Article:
The United States Supreme Court Sociology Essay Example
The United States Supreme Court Sociology Essay Example

The United States Supreme Court Sociology Essay Example

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  • Pages: 8 (2094 words)
  • Published: August 4, 2017
  • Type: Research Paper
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In 1967, Virginia's anti-miscegenation laws were deemed inconsistent with the state constitution, thereby removing legal barriers to interracial marriages (Erin M.W, 2005). Consequently, there has been a notable rise in mixed-race unions within the United States (Lewis; Yancey, 1997), and the number of interracial couples has multiplied every decade since 1960 (Killian, 2002).

In the United States, there are currently approximately 3 million interracial marriages, making up about 5% of all marriages. Moreover, an estimated 2.5 million dating couples consist of individuals from different racial backgrounds. These interracial marriages can involve various combinations of White, Black, Asian, Hispanic, and other groups. However, when discussing relationships between individuals from different races, the focus is often on partnerships between black and white individuals. It is important to note that the number of interracial marriages is steadily rising.

The dynamics of interracial relationships


between Blacks and Whites have experienced ongoing transformations, particularly after Emancipation. The occurrence of black and white interracial partnerships increased, reached its highest point in 1900, and then decreased until 1940. However, this specific type of union continues to be the least common among mixed race partnerships (Davidson, 1992), despite the increasing number of marriages between Black and White individuals since the 90's (Tucker and Mitchell-Kernan, 1990). Numerous factors contribute to the notable growth in diverse forms of interracial marriages.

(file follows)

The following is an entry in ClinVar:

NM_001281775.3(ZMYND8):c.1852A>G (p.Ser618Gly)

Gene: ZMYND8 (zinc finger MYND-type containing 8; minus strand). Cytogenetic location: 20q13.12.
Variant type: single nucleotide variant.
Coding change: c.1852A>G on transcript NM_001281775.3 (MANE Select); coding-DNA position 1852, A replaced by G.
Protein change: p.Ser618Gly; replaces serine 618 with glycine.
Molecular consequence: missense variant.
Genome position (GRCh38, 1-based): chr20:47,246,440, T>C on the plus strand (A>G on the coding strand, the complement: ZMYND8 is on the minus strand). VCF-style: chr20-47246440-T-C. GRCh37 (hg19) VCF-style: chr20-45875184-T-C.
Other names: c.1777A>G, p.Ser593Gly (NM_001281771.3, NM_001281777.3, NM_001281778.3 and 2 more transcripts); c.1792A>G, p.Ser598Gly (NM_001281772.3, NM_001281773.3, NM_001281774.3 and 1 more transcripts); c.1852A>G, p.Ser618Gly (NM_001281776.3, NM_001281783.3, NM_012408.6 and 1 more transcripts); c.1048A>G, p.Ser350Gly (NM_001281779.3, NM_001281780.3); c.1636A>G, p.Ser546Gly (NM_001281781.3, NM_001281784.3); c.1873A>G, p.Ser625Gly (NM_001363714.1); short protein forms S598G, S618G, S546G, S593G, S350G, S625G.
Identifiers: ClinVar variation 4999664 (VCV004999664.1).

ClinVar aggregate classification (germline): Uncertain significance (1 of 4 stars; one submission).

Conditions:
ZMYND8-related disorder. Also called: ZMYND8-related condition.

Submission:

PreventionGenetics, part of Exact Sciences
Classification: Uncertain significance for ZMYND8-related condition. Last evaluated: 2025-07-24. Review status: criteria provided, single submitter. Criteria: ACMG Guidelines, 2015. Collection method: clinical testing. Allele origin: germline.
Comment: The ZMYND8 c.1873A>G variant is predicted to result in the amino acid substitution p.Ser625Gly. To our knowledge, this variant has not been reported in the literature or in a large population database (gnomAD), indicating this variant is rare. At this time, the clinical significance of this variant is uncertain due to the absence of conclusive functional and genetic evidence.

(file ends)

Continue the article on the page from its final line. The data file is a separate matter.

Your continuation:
Interracial relationships have increased due to various factors, including the 1967 Supreme Court ruling that declared anti-crossbreeding laws unconstitutional (Kalmijn, 1993). This ruling played a crucial role in reducing disparities in education, occupation, and income between Black and White individuals (Kalmijn, 1993). Furthermore, data from the National Center for Health Statistics indicates a decline in discrimination by White

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against Blacks (Kalmijn, 1993).

The rise in interracial marriage can also be attributed to advancements made by the Civil Rights movement and increased opportunities for Black individuals. Additionally, greater social interaction among racial groups has contributed to this trend (Davidson, 1992). The purpose of this research is to explore the historical background of interracial relationships encompassing dating and marriage while examining the various factors influencing these relationships. Moreover, it aims to collect opinions from young people regarding interracial relationships throughout the 21st century.

This study aims to analyze the attitudes and experiences of young individuals, specifically foreign pre-Masters students at ICRGU, towards interracial relationships, including both marriage and casual dating. It is important to examine various forms of relationships as some individuals prefer casual dating instead of serious commitments leading to marriage. Along with exploring preferences for interracial relationships, this study will also investigate potential factors that influence individuals to enter such relationships, such as personality traits and compatibility. The research questions are:

1) What are the attitudes of young individuals towards interracial relationships?
2) What factors may influence someone's decision to enter an interracial relationship?

Previous research on interracial marriages has indicated that those who engage in such unions tend to be younger and more likely to have been married before. They often reside in developed environments like cities or towns and have a larger age difference with their partners compared to those who marry within their own race (Erin M.W., 2005). Additionally, studies suggest that there are differences in the likelihood of marrying someone outside their racial group between males and females within a specific racial group (Erin M.W., 2005).

According to the text, Black males, Nipponese and Native

American women have higher rates of interracial marriages compared to their respective counterparts. In the United States, the West has the highest prevalence of interracial marriages while the southern region has the lowest. However, Hawaii is an exception due to its diverse racial composition and significant percentage of interracial marriages.